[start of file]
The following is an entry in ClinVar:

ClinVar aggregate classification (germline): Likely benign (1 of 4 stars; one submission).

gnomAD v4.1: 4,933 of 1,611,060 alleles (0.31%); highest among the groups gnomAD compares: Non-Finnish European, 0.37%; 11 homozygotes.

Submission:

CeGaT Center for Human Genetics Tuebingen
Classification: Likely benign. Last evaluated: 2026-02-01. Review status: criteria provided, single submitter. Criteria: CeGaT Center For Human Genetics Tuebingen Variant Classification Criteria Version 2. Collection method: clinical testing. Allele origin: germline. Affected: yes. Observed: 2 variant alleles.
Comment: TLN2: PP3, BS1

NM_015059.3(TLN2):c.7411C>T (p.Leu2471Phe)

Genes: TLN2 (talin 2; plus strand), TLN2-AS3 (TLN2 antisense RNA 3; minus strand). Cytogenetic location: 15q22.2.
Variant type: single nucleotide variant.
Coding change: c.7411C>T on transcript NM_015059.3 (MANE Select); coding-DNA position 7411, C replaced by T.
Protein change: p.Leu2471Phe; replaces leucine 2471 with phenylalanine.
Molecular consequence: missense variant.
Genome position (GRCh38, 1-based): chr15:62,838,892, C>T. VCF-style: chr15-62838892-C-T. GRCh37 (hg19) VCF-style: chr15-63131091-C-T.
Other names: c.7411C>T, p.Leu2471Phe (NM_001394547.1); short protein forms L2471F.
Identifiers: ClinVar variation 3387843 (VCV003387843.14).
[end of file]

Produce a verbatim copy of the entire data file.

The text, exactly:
The following is an entry in ClinVar:

ClinVar aggregate classification (germline): Likely benign (1 of 4 stars; one submission).

gnomAD v4.1: 4,933 of 1,611,060 alleles (0.31%); highest among the groups gnomAD compares: Non-Finnish European, 0.37%; 11 homozygotes.

Submission:

CeGaT Center for Human Genetics Tuebingen
Classification: Likely benign. Last evaluated: 2026-02-01. Review status: criteria provided, single submitter. Criteria: CeGaT Center For Human Genetics Tuebingen Variant Classification Criteria Version 2. Collection method: clinical testing. Allele origin: germline. Affected: yes. Observed: 2 variant alleles.
Comment: TLN2: PP3, BS1

NM_015059.3(TLN2):c.7411C>T (p.Leu2471Phe)

Genes: TLN2 (talin 2; plus strand), TLN2-AS3 (TLN2 antisense RNA 3; minus strand). Cytogenetic location: 15q22.2.
Variant type: single nucleotide variant.
Coding change: c.7411C>T on transcript NM_015059.3 (MANE Select); coding-DNA position 7411, C replaced by T.
Protein change: p.Leu2471Phe; replaces leucine 2471 with phenylalanine.
Molecular consequence: missense variant.
Genome position (GRCh38, 1-based): chr15:62,838,892, C>T. VCF-style: chr15-62838892-C-T. GRCh37 (hg19) VCF-style: chr15-63131091-C-T.
Other names: c.7411C>T, p.Leu2471Phe (NM_001394547.1); short protein forms L2471F.
Identifiers: ClinVar variation 3387843 (VCV003387843.14).